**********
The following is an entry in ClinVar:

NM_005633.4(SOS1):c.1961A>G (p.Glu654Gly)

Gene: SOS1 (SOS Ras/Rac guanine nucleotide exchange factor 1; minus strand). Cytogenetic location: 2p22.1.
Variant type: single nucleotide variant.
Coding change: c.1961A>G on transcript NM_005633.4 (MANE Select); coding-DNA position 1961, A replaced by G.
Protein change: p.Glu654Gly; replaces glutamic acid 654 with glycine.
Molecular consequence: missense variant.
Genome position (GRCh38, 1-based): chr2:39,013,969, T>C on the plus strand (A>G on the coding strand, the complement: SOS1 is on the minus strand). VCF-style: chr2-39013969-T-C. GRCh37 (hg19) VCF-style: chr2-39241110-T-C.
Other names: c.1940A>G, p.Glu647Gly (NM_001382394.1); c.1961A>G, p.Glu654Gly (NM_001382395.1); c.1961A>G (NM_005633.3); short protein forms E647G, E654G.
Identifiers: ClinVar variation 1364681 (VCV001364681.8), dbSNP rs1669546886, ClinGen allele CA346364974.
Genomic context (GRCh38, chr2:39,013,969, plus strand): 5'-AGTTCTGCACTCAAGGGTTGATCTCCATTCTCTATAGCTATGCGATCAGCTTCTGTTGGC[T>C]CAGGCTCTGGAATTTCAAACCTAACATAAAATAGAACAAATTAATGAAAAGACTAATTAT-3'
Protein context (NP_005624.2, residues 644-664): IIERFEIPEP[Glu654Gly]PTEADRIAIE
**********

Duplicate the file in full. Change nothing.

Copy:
The following is an entry in ClinVar:

NM_005633.4(SOS1):c.1961A>G (p.Glu654Gly)

Gene: SOS1 (SOS Ras/Rac guanine nucleotide exchange factor 1; minus strand). Cytogenetic location: 2p22.1.
Variant type: single nucleotide variant.
Coding change: c.1961A>G on transcript NM_005633.4 (MANE Select); coding-DNA position 1961, A replaced by G.
Protein change: p.Glu654Gly; replaces glutamic acid 654 with glycine.
Molecular consequence: missense variant.
Genome position (GRCh38, 1-based): chr2:39,013,969, T>C on the plus strand (A>G on the coding strand, the complement: SOS1 is on the minus strand). VCF-style: chr2-39013969-T-C. GRCh37 (hg19) VCF-style: chr2-39241110-T-C.
Other names: c.1940A>G, p.Glu647Gly (NM_001382394.1); c.1961A>G, p.Glu654Gly (NM_001382395.1); c.1961A>G (NM_005633.3); short protein forms E647G, E654G.
Identifiers: ClinVar variation 1364681 (VCV001364681.8), dbSNP rs1669546886, ClinGen allele CA346364974.
Genomic context (GRCh38, chr2:39,013,969, plus strand): 5'-AGTTCTGCACTCAAGGGTTGATCTCCATTCTCTATAGCTATGCGATCAGCTTCTGTTGGC[T>C]CAGGCTCTGGAATTTCAAACCTAACATAAAATAGAACAAATTAATGAAAAGACTAATTAT-3'
Protein context (NP_005624.2, residues 644-664): IIERFEIPEP[Glu654Gly]PTEADRIAIE